"Labor cost pressures appear to be having a greater impact on small businesses now and the initial boost from tax cuts and tariffs seem to be fading," she says. "Relative earnings growth has dropped for small caps and when these stocks do not have strong earnings historically will lose their premium over large caps."
These stocks historically perform better in rising markets when there is stronger growth along with a strong dollar, rising interest rates and inflation, Gunzberg says.
"They are more cyclical, sensitive to domestic economic factors and shielded from international issues," she says.
During shorter periods, small-cap stocks can produce losses. In 2008, for example, an investor would have lost 36.1% in small-cap stocks and in 2015, a portfolio would have lost 5.5% while the S&P 500 was up 1.4%, Lemon says.
"Of course, there is no free lunch," he says. "This why it is important to have a long-run view when investing in small-cap stocks."
Small-cap stocks will perform better in up markets and will fare worse in down markets generally, Lemon says.
"Whatever is driving the market as a whole will also be driving small-cap stocks," he says. "The implication is that in an upmarket, small-cap stocks will probably perform better than large-cap stocks and will fare worse in down markets."
A heavier exposure to small caps can insulate investors from international risk such as trade disputes, says Mike Loewengart, chief investment officer at E-Trade Financial, a New York-based brokerage company.
Investors Should Hold Some Small-Cap Funds
Purchasing funds in a sector can be tricky. Some experts recommend a smaller percentage such as 5% while others believe that only a larger stake will impact the returns in a portfolio.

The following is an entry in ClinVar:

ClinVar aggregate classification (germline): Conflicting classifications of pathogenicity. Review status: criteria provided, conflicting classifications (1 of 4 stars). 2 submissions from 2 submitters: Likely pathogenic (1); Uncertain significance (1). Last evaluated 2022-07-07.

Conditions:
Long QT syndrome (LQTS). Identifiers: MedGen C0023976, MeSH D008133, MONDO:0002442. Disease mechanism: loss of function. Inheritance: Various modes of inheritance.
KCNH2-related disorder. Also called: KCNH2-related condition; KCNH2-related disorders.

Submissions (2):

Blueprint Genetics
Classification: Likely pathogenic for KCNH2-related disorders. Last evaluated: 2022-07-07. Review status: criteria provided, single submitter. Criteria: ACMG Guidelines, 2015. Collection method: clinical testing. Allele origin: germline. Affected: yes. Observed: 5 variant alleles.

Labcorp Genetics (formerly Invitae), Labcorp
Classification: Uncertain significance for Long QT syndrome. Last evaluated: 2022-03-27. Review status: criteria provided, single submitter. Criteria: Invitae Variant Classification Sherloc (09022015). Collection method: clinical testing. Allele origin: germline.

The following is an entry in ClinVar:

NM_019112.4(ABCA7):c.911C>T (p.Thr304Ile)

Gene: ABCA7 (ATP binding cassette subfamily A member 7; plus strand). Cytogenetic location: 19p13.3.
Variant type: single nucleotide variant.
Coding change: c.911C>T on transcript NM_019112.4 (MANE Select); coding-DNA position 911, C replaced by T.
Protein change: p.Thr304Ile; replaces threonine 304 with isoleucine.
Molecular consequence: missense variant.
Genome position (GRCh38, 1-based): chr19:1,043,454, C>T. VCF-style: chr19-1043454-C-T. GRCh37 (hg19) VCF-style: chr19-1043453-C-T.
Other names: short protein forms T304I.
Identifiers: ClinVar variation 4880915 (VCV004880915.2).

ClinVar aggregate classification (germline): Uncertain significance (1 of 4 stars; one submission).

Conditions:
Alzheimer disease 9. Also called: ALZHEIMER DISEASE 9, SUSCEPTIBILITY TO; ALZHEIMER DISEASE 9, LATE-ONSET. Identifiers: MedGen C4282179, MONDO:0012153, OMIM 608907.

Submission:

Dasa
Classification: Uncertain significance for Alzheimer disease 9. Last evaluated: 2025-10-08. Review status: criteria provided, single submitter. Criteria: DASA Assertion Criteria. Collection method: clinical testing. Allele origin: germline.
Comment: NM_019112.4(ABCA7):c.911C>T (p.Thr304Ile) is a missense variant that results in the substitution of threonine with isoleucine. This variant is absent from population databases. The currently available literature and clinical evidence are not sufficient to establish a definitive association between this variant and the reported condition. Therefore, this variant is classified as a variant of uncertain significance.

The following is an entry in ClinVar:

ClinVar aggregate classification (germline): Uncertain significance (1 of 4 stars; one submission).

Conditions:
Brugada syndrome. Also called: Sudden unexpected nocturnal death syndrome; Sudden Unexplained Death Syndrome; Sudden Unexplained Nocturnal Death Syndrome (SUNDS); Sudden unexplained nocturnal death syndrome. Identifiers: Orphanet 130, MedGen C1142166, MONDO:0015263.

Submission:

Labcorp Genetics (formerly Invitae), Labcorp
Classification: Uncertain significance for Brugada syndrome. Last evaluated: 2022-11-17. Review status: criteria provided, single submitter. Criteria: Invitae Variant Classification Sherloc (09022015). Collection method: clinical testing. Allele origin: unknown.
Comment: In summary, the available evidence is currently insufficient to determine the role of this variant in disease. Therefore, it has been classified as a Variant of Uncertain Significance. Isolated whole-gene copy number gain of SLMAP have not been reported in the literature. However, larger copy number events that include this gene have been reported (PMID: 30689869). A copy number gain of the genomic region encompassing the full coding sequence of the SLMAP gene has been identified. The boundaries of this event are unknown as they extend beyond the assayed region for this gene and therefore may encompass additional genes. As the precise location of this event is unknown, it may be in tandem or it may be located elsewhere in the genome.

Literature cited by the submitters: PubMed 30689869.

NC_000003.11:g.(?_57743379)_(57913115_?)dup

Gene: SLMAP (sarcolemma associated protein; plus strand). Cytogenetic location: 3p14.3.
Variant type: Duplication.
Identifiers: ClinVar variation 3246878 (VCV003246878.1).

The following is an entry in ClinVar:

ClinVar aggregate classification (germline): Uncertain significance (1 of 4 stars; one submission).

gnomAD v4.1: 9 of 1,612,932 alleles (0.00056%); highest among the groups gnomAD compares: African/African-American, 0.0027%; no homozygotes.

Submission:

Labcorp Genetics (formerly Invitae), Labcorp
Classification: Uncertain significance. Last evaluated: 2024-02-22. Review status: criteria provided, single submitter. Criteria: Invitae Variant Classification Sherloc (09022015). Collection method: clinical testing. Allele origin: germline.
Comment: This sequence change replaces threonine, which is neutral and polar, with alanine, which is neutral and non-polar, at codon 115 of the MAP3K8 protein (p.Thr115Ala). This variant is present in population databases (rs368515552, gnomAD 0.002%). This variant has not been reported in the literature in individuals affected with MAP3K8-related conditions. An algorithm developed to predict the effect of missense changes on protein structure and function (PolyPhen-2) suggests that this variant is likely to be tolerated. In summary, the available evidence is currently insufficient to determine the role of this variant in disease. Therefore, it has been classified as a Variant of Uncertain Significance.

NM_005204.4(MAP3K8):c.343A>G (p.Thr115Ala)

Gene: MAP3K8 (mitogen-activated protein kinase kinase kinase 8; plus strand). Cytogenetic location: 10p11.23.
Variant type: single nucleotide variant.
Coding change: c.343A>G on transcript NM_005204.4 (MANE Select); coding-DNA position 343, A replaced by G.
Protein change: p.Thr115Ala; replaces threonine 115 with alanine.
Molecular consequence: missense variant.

Lemon says his rule of thumb is to invest between 5% and 20% of a portfolio in a sector.
"If you invest less than 5%, it is not worth the effort to find the right mutual fund," he says. "On the other hand, unless you are young and can ride out large market corrections and you want to be very aggressive, then 20% is the upper limit for most investors."
Two benchmarks track small-cap companies -- the Russell 2000 and the S&P SmallCap 600. The Russell 2000, commonly referred to as RUT, tracks about 2,000 small-cap companies, with market capitalization between $300 million and $2 billion.
While the Russell 2000 is more popular and commonly used, the S&P SmallCap 600 removes negative earnings and is not a passive index, Gunzberg says. The eligibility requirements are stricter and companies are only included if they generate positive net income over the previous 12 months, including the most recent quarter.
Small-cap companies receive less coverage by analysts. Small-cap funds charge a higher fee because they are actively managed, Loewengart says.
"You're essentially paying a portfolio manager to do some digging into these typically lesser-known companies and make calls on how they're going to grow," he says. "With small-cap exchange-traded funds, investors should be looking to track a broad-based small-cap index such as the Russell 2000 or S&P 600."
The amount of risk and an investor's age should "really determine how much of a weight to put on small-cap indices," Horstmeyer says.
"If you are young and risk-seeking and have a long investment horizon, then I would say it's safe to allocate 10% or even more to small caps in your portfolio," he says.
Although investors who can cope with more risk could allocate 30% of a diversified portfolio in small-cap funds or ETFs, Michelson says.
"If an investor is more risk-averse, they should consider investing only 5% to 10% of their portfolio in small-cap index funds," he says.